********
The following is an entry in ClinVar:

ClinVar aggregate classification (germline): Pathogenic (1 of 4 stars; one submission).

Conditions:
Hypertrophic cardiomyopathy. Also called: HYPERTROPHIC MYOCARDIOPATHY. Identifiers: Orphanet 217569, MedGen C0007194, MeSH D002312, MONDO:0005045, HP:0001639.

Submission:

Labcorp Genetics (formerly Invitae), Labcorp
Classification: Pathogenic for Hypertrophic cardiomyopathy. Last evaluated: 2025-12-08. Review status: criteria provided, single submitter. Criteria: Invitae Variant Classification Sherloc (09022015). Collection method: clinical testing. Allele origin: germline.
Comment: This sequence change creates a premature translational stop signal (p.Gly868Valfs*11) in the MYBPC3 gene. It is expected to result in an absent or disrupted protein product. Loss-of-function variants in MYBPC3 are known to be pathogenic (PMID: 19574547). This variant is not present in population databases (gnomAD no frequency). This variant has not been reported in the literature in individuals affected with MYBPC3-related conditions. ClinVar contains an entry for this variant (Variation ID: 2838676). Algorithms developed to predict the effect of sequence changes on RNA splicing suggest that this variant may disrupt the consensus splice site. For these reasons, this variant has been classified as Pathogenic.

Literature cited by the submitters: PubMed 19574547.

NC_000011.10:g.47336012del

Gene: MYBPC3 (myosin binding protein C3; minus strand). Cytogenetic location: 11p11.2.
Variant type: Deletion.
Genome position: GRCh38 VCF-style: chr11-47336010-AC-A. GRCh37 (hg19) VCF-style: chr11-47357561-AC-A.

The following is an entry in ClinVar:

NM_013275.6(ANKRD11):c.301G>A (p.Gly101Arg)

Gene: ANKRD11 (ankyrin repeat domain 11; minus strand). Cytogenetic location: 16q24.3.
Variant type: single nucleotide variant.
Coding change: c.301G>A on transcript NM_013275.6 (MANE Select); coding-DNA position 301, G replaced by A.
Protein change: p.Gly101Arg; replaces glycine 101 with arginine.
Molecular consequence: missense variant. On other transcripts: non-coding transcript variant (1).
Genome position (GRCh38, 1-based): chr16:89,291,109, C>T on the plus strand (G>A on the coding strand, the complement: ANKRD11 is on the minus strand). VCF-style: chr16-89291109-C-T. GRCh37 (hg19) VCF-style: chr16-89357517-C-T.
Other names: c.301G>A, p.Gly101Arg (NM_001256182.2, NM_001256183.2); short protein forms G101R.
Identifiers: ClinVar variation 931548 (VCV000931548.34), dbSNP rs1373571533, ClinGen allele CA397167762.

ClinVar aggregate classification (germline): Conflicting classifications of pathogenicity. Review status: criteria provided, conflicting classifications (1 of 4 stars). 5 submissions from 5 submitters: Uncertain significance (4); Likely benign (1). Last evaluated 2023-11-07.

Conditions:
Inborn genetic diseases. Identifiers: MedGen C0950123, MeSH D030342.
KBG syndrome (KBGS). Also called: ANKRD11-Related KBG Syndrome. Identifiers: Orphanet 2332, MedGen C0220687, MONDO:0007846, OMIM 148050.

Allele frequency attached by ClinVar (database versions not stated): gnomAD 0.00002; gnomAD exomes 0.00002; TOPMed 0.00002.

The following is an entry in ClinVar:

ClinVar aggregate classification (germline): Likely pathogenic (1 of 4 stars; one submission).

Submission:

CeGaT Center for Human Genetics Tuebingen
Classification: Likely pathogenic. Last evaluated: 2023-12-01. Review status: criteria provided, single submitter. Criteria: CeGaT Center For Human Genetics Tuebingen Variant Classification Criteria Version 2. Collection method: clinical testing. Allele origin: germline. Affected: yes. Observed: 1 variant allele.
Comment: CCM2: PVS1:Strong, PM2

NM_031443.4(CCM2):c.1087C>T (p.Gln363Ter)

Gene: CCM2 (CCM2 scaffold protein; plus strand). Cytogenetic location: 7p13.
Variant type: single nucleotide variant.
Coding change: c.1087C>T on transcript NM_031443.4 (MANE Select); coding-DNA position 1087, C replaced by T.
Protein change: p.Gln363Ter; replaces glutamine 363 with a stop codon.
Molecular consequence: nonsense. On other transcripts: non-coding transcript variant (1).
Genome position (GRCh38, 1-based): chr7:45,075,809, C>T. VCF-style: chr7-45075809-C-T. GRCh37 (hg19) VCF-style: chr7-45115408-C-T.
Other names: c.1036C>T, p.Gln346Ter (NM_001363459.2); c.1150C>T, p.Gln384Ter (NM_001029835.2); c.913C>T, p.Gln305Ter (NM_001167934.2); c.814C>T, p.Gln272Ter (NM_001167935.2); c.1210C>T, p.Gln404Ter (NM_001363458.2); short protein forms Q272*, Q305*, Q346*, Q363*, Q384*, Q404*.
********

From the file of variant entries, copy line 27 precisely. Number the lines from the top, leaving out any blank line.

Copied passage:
KBG syndrome (KBGS). Also called: ANKRD11-Related KBG Syndrome. Identifiers: Orphanet 2332, MedGen C0220687, MONDO:0007846, OMIM 148050.